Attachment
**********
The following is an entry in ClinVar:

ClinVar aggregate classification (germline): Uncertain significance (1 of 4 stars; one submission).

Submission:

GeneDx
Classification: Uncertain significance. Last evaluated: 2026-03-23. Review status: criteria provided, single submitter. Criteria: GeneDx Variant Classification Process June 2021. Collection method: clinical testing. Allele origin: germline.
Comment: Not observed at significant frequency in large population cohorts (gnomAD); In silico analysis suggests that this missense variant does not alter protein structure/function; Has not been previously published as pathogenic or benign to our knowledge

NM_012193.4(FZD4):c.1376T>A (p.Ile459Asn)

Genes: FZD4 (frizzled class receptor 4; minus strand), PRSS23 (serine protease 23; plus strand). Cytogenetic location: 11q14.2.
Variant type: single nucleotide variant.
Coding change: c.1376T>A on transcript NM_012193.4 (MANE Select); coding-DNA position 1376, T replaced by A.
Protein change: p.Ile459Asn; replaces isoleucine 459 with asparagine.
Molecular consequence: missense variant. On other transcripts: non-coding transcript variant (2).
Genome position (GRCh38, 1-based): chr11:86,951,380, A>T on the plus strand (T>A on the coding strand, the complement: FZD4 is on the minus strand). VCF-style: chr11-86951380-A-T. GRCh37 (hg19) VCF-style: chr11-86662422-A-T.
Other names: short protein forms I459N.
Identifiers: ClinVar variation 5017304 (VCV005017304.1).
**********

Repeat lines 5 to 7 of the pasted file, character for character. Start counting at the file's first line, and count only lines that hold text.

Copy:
Classification: Uncertain significance. Last evaluated: 2026-03-23. Review status: criteria provided, single submitter. Criteria: GeneDx Variant Classification Process June 2021. Collection method: clinical testing. Allele origin: germline.
Comment: Not observed at significant frequency in large population cohorts (gnomAD); In silico analysis suggests that this missense variant does not alter protein structure/function; Has not been previously published as pathogenic or benign to our knowledge

NM_012193.4(FZD4):c.1376T>A (p.Ile459Asn)